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Politics 2.0 – The Obama Campaign

26. June 2009 – 14:11 by Centre for E-Government

Barack Obama’s electoral campaign represents a masterpiece in online-campaigning. The use of ICTs and the creation of an Obama-brand were the key features to mobilising the masses. Obama’s opponent, senator McCain, couldn’t motivate as many people to participate in his campaign.

Barack Obama was registered on more than a dozen different social media, the main ones (Facebook, MySpace, YouTube, Twitter) included, and succeeded in forming an online community that strongly supported his goals. The online-headquarter was my.barackobama.com (MyBO) “[which] was at the heart of the campaign’s new media strategy. [… The] site allowed users to create events, exchange information, raise funds, and connect with voters in their area. MyBO was the digital home from which the campaign could mobilise its army of supporters.” [2] This portal helped creating a community with more than two million profiles. Of course, the easy-to-use website also attracted adversaries, which made community managers essential to evaluate and delete certain statements if necessary.

Citizens participate in Obama’s Campaign

The operators of MyBO established a strong sense of community as everyone with political interest could participate. In blogs, people could express themselves and report about their personal experiences during the campaign. Useful information, such as phone lists and guides for campaigning, were distributed via this internet-portal; even fund-raising-statistics of all members were included. However, the “real spirit of the community could be seen in the more than 200,000 offline events organized through MyBO.” [2]

The Obama campaign collected 13 million email addresses and sent one billion emails to mobilize its supporters. “The Obama team used email as an integral platform to engage supporters, bloggers, and online media. Often overlooked by traditional communications departments, email has one major advantage: speed.” [2] Putting email recipients into groups gave the campaign the opportunity to send individually designed messages to specific groups of people. An even faster way to communicate is SMS, which can be used to contact people without internet access, especially in rural areas.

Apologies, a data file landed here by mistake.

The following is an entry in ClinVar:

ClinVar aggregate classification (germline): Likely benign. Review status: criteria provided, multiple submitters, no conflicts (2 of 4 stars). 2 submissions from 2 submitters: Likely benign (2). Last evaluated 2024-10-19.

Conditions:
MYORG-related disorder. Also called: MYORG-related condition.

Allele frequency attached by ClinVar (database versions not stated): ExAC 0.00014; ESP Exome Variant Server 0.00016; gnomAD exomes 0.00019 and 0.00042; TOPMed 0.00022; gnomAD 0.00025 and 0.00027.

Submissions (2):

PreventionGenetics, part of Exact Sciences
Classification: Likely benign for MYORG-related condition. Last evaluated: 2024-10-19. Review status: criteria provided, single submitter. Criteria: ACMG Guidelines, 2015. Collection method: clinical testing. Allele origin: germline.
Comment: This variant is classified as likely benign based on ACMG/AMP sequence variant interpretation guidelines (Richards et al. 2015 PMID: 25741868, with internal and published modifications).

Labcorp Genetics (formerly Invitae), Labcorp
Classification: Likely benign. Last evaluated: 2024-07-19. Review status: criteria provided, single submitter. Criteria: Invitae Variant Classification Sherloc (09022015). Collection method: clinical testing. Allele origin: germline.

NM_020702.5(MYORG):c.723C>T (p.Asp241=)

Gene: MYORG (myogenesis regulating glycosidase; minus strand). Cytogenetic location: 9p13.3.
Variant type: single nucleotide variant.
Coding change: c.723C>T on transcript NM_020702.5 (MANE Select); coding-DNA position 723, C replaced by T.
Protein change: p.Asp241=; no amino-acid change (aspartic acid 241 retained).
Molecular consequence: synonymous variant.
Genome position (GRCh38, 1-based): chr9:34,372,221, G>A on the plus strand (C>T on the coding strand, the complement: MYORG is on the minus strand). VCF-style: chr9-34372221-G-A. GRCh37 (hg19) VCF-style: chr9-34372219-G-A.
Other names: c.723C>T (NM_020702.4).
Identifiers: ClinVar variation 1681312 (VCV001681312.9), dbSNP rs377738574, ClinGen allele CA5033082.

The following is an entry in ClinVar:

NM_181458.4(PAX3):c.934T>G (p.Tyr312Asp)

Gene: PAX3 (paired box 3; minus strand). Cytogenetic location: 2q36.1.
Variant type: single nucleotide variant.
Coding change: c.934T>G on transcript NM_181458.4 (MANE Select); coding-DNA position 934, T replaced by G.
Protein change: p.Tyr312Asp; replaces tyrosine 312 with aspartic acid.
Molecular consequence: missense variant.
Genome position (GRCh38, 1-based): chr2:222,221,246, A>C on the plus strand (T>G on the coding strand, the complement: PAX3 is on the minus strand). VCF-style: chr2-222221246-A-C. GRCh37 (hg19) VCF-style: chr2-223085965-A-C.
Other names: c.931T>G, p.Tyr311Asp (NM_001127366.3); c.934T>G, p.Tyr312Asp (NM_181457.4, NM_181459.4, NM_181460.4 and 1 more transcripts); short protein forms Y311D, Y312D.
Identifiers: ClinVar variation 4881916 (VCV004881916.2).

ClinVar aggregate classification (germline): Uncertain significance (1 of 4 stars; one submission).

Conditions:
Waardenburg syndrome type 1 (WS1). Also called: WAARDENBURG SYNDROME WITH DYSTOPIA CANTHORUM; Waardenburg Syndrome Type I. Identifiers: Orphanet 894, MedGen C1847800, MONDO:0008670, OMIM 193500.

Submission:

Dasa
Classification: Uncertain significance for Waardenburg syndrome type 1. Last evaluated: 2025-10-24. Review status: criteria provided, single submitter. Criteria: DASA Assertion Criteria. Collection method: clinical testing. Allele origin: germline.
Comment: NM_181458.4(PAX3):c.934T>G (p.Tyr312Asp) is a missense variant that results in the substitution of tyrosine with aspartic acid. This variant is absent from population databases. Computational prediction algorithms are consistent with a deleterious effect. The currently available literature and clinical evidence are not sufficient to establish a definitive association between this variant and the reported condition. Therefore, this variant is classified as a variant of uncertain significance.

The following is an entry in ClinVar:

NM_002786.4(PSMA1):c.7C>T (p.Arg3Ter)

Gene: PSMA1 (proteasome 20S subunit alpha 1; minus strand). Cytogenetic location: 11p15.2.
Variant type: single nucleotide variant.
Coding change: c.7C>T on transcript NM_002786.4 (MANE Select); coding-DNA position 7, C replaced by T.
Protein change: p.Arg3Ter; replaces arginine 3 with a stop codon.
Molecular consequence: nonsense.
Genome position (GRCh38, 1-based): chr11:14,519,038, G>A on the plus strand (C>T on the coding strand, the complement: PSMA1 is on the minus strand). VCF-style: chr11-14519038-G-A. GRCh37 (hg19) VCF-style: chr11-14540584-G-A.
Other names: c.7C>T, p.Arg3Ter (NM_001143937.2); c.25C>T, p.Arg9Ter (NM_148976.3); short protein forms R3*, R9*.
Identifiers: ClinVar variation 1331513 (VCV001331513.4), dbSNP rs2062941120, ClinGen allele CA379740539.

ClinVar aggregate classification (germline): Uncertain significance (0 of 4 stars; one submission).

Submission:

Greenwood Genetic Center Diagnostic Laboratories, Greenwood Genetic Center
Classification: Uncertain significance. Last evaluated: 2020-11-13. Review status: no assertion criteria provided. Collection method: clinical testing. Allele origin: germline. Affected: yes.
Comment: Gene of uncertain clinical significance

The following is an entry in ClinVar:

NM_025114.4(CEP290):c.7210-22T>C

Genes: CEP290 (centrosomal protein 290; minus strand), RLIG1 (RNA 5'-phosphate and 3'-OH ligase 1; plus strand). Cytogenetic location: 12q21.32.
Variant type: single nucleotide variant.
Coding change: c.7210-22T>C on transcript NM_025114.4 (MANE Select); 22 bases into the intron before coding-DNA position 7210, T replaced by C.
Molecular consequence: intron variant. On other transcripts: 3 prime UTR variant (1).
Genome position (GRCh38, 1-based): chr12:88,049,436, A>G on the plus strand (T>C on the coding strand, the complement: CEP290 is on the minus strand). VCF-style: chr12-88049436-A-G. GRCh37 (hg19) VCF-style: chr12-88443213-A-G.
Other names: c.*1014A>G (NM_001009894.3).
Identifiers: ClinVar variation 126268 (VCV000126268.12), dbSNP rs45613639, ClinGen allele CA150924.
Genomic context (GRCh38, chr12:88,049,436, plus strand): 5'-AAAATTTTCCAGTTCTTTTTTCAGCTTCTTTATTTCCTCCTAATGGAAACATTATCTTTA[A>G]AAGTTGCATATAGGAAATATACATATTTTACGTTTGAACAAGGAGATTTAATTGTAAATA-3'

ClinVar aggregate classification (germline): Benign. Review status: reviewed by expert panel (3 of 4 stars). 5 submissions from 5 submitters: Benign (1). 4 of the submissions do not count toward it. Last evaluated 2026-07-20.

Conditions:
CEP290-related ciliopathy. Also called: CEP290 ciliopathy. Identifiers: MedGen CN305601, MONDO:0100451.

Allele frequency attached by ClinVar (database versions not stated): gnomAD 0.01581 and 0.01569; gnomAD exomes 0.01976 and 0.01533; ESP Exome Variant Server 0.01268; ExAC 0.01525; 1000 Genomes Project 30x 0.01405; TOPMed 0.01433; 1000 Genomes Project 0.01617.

Citizens make President independent

Obama’s blog was the centre where all news and information were displayed. “It was the hub that captured all activities in the Obamaverse and shared them with the world. The blog was the campaign’s repository, a place where stories, videos, news, and pictures were captured and pushed out to Obama’s many social network profiles.” [2] As people could participate, the campaign’s theme “Yes we can!” was emphasised. One of the Obama’s campaign stated goals was to involve people and to make them participate.

The fund-raising was well organised, and, instead of a few companies making large donations, many citizens donated small amounts of money. “3 million donors made a total of 6.5 million donations online adding up to more than $500 million. Of those 6.5 million donations, 6 million were in increments of $100 or less. The average online donation was $80, and the average Obama donor gave more than once.” [4] Even though Harfoush states different sums, one thing is for sure: Obama’s success in fund raising is based on small donations by many people. As a result, Obama’s campaign was neither dependent on financially strong lobbies nor on his party. The campaign’s activities in the Web 2.0 made Obama become a one-man-party. “Without entirely realizing it, America elected its first Independent president.” [3]

The campaign was successful because it was both consistent and authentic in all the different media used. Despite the campaign’s uniform appearance, campaign managers created a specific concept for each online-platform. Citizens could participate in the campaign; feedback was wanted, appreciated and heard. In summary, many volunteers supported and influenced Obama’s campaign and consequently led to the historic election outcome.


  1. Rahaf Harfoush. “Yes we did, strategic Insights from the Obama Campaign by Rahaf Harfoush.” scribd.com, 2008.
  2. Rahaf Harfoush. Yes We Did. An inside Look at how Social Media built the Obama Brand. New Riders: Berkeley, 2009.
  3. John Heilemann. “The New Politics. Barack Obama, Party of One.”  New York Magazine, 01/11/2009.
  4. Jose Antonio Varga. “Obama Raised Half a Billion Online.” Washington Post, 11/20/2008.

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